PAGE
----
Tax Policy Toward Low-Income Families

62 Pages Posted: 14 Mar 2016 Last revised: 2 May 2021

See all articles by Hilary Williamson Hoynes

Hilary Williamson Hoynes

University of California, Berkeley; National Bureau of Economic Research (NBER); IZA Institute of Labor Economics

Jesse Rothstein

University of California, Berkeley, The Richard & Rhoda Goldman School of Public Policy; University of California, Berkeley, College of Letters & Science, Department of Economics; National Bureau of Economic Research (NBER)

Date Written: March 2016

Abstract

In this paper, we review the most prominent provision of the federal income tax code that targets low-income tax filers, the Earned Income Tax Credit (EITC), as well as the structurally similar Child Tax Credit (CTC). We frame the paper around what we see as the programs’ goals: distributional, promoting work, and limiting administrative and compliance costs. We review what is known about program impacts and distributional consequences under current law, drawing on simulations from the Tax Policy Center. We conclude that the EITC is quite successful in meeting its three goals. In contrast, most of the benefits of the CTC go to higher income households. In addition to analyzing current law, we assess possible reforms that would reach groups – for the EITC, those without children; for the CTC, those with very low earnings – who are largely missed under current policy.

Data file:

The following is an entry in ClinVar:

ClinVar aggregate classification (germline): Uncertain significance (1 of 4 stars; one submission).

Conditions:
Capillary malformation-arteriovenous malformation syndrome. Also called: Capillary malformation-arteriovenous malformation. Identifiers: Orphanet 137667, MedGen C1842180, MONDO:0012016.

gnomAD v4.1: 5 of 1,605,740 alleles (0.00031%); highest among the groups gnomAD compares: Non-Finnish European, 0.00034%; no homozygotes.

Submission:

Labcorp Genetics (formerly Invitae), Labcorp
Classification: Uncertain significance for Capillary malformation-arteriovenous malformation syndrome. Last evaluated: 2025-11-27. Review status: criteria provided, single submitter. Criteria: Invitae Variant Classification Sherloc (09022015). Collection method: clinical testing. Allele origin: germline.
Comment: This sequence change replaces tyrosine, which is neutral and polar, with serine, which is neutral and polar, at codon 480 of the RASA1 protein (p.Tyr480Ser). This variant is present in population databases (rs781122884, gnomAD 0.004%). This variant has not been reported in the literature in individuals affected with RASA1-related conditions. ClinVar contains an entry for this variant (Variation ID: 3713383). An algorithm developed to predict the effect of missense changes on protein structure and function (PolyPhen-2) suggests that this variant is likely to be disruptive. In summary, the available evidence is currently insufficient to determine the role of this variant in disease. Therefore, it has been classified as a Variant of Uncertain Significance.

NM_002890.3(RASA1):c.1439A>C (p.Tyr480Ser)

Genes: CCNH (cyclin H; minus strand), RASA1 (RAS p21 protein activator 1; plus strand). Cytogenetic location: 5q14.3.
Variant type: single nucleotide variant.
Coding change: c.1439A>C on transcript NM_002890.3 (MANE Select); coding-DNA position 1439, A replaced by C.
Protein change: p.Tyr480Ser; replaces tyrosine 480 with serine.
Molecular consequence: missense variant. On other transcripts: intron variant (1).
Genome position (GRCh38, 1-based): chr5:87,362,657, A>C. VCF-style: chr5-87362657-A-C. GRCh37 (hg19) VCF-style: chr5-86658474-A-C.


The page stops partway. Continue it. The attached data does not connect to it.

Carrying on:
Suggested Citation

Hoynes, Hilary Williamson and Rothstein, Jesse, Tax Policy Toward Low-Income Families (March 2016). NBER Working Paper No. w22080, Available at SSRN: https://ssrn.com/abstract=2747200

Hilary Williamson Hoynes (Contact Author)

University of California, Berkeley ( email )

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National Bureau of Economic Research (NBER)

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IZA Institute of Labor Economics

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Jesse Rothstein

University of California, Berkeley, The Richard & Rhoda Goldman School of Public Policy ( email )

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HOME PAGE: http://eml.berkeley.edu/~jrothst

University of California, Berkeley, College of Letters & Science, Department of Economics ( email )

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United States

National Bureau of Economic Research (NBER)

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